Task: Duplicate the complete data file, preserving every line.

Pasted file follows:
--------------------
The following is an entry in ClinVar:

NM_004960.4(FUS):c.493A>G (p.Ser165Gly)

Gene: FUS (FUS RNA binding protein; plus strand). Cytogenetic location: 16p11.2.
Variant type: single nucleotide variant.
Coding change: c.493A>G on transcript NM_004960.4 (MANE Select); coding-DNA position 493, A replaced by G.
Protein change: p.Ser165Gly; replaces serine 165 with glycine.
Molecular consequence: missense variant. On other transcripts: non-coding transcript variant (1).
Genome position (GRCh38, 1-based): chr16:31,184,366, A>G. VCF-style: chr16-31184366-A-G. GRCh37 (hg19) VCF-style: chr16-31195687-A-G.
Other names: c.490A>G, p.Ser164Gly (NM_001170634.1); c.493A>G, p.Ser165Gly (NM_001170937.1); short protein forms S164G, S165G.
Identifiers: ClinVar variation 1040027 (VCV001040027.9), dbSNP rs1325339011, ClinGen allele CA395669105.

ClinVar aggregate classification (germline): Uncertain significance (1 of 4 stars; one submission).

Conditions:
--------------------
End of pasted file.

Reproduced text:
The following is an entry in ClinVar:

NM_004960.4(FUS):c.493A>G (p.Ser165Gly)

Gene: FUS (FUS RNA binding protein; plus strand). Cytogenetic location: 16p11.2.
Variant type: single nucleotide variant.
Coding change: c.493A>G on transcript NM_004960.4 (MANE Select); coding-DNA position 493, A replaced by G.
Protein change: p.Ser165Gly; replaces serine 165 with glycine.
Molecular consequence: missense variant. On other transcripts: non-coding transcript variant (1).
Genome position (GRCh38, 1-based): chr16:31,184,366, A>G. VCF-style: chr16-31184366-A-G. GRCh37 (hg19) VCF-style: chr16-31195687-A-G.
Other names: c.490A>G, p.Ser164Gly (NM_001170634.1); c.493A>G, p.Ser165Gly (NM_001170937.1); short protein forms S164G, S165G.
Identifiers: ClinVar variation 1040027 (VCV001040027.9), dbSNP rs1325339011, ClinGen allele CA395669105.

ClinVar aggregate classification (germline): Uncertain significance (1 of 4 stars; one submission).

Conditions: